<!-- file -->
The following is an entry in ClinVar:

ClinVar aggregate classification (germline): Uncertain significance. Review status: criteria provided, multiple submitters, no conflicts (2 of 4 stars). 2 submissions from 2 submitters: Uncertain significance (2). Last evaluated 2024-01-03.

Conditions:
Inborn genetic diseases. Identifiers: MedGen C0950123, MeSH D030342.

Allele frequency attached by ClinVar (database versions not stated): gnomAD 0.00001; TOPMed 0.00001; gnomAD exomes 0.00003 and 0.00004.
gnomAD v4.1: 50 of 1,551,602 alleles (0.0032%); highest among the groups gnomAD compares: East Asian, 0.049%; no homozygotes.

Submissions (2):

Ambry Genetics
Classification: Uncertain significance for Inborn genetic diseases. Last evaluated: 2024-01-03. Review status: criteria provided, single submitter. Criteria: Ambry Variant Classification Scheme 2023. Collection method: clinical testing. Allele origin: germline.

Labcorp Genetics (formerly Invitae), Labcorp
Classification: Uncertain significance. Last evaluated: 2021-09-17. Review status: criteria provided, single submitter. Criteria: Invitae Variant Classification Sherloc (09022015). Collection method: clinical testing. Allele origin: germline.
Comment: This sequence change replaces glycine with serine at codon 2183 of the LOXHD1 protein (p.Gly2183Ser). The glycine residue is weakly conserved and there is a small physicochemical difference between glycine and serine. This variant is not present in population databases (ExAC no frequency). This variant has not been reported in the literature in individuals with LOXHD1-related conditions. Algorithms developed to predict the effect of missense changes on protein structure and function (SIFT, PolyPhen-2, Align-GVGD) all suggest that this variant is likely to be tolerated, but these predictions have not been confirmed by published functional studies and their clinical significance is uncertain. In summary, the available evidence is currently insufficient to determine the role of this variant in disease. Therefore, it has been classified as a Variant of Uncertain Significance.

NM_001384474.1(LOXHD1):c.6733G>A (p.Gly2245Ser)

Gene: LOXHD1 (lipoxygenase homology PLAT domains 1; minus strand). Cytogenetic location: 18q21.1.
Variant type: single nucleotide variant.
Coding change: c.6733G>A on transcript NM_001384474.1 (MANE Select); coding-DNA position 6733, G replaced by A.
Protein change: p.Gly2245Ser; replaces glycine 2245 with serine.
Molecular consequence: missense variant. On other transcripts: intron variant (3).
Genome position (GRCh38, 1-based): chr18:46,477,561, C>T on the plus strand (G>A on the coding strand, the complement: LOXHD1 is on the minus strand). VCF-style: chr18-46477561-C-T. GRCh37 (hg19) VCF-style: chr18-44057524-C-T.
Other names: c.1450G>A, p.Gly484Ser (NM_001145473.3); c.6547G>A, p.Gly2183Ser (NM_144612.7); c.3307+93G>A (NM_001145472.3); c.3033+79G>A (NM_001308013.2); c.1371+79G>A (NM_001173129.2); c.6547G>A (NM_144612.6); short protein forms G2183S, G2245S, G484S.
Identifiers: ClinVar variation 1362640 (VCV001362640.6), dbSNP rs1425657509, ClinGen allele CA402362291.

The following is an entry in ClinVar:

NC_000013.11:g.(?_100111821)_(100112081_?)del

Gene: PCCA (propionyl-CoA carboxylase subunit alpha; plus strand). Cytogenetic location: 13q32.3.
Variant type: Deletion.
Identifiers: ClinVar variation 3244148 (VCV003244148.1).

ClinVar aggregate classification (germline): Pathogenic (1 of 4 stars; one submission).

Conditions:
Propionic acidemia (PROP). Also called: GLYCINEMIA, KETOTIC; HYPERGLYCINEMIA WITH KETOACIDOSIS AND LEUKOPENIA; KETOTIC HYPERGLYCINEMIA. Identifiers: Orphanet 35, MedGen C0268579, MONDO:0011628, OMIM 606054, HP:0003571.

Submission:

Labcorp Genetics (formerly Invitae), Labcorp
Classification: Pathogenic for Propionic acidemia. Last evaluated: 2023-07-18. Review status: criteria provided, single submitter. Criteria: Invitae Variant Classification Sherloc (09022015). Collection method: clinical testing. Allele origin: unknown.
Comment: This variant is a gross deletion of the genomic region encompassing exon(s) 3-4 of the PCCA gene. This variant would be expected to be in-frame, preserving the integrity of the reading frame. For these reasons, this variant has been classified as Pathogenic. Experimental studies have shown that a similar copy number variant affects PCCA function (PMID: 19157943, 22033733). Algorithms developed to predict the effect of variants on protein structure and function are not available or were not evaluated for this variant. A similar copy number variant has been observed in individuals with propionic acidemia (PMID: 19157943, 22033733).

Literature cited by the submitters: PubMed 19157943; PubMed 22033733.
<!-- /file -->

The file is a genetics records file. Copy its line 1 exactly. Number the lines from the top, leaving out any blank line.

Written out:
The following is an entry in ClinVar: